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Sticker Shock: Woman calls KSL Investigators after blood lab bill skyrockets

SALT LAKE CITY — Annual doctor visits mean blood work — but how closely do you look at your bill? 

Barbara Cramer of Salt Lake said she went for her routine checkup, expecting her blood work to cost about $20, about as much as years past.  

Instead, she got sticker shock.  

The lab that processed her blood work charged her $1,377.84. Cramer said she went to her files and found a price sheet from the lab her doctor referred her to in 2019.  

She discovered some of the charges were exponentially higher just a year later.  

“A complete blood panel test was $124,” Cramer explained. “On here, it’s $3,” referring to the 2019 price list.  

Cramer said she asked the hospital, Salt Lake Regional Medical Center, multiple times to explain the higher costs, but said the hospital could never answer her questions.  

KSL TV reached out to Salt Lake Regional’s parent company, Steward Health Care, on Cramer’s behalf. In a statement, their spokesperson told us they appreciated Cramer reaching out and ultimately held a meeting with her, where they “explained and clarified their billing procedure.”  

We asked why there was such a large price discrepancy, but Steward’s spokesperson told us “we won’t be commenting further.”  

Cramer was happy to comment further.  

She explained that after our emails to Steward, eight hospital executives sat down with her around a conference table to explain that “costs are higher at a hospital lab than at a free-standing lab.” It was then relayed to her that her doctor was not in a cost-sharing agreement with the lab to which she was referred.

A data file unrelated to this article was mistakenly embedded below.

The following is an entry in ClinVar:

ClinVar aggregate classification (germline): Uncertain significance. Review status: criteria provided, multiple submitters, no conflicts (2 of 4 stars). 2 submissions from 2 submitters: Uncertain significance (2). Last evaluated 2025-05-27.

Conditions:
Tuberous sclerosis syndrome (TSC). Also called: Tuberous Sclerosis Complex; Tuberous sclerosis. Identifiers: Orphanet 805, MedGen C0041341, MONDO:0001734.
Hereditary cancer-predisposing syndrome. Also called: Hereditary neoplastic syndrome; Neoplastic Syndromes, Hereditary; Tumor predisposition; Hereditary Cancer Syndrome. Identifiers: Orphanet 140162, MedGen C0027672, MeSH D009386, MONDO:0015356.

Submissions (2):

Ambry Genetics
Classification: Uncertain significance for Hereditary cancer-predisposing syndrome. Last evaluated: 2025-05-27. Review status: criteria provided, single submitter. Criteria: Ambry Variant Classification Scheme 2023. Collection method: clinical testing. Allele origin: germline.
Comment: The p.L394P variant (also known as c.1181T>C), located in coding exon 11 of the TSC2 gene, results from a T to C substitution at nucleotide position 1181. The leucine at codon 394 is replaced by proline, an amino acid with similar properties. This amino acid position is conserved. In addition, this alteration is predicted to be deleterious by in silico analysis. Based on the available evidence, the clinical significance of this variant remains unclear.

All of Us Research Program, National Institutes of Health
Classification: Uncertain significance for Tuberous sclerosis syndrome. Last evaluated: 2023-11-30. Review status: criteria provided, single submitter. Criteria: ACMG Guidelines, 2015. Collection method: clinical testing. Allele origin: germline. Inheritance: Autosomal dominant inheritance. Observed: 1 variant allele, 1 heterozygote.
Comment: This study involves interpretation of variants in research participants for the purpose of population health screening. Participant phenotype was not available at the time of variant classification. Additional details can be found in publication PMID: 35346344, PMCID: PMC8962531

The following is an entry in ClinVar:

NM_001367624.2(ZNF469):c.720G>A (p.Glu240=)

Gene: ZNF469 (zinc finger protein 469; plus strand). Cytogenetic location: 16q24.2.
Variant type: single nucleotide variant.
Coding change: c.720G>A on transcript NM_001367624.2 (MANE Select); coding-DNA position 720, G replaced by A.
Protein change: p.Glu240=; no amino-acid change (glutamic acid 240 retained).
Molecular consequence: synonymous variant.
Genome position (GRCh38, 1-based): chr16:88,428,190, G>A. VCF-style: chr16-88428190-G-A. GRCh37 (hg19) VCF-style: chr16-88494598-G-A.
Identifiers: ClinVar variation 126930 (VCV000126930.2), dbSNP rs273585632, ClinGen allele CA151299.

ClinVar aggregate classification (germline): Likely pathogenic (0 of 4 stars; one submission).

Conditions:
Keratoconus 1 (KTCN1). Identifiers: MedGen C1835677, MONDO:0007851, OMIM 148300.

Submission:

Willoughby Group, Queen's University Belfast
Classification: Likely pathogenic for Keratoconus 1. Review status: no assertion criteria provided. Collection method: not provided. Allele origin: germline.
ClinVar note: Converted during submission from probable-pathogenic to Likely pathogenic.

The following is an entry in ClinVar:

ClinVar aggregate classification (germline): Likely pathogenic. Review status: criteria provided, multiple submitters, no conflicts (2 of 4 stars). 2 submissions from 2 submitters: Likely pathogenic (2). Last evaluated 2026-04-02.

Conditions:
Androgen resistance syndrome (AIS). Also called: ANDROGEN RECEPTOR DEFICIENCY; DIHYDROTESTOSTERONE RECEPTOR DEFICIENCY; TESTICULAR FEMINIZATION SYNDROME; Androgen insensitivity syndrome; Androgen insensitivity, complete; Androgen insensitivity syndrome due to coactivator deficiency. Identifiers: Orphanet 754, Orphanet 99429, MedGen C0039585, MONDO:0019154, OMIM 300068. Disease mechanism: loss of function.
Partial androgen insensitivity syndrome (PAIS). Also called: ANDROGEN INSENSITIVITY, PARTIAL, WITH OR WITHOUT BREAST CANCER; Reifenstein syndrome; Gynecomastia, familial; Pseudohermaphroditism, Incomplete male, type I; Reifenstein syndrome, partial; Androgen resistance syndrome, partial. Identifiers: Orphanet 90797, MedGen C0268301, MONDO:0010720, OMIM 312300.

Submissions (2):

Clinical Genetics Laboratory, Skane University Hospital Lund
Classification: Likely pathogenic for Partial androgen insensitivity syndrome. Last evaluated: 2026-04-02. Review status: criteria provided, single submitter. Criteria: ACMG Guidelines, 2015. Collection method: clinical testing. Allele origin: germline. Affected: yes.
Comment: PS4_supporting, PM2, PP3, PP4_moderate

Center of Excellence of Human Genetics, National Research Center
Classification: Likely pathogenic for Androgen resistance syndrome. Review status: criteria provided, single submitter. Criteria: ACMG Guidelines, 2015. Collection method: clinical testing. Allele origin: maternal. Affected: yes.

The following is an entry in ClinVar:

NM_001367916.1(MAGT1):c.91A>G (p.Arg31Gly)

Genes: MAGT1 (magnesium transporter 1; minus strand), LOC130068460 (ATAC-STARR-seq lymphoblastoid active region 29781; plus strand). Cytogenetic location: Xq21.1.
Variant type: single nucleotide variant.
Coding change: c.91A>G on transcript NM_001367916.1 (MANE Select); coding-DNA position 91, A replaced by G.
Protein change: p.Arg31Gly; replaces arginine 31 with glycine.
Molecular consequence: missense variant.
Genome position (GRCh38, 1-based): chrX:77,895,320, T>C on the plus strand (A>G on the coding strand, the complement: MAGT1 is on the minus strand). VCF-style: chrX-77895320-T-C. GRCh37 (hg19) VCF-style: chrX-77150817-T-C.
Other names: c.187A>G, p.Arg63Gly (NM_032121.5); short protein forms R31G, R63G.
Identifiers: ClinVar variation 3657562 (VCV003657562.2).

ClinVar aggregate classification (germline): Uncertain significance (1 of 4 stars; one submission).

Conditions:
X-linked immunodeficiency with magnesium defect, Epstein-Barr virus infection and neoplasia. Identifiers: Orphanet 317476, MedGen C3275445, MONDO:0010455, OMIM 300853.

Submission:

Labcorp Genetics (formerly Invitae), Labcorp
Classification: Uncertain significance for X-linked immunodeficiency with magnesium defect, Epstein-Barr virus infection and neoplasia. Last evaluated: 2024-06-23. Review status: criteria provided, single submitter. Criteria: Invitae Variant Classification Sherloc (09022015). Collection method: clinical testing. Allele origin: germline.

Cramer suggested the hospital put up a sign warning people about the inflated prices at the hospital lab. 

She said those present “finally agreed that they should post a sign saying that prices could be higher there and to let the phlebotomist know if you want the blood sent to a different place.”  

Cramer said the hospital apologized for blowing off her earlier complaints and decided to waive her entire bill.  

As for the bad customer service, the hospital spokesperson told KSL TV they “have spoken to the employees involved in this uncommon departure from our high standards to reduce the possibility of similar incidents reoccurring in the future.”  


Have you experienced something you think just isn’t right? The KSL Investigators want to help. Submit your tip at investigates@ksl.com or 385-707-6153 so we can get working for you.

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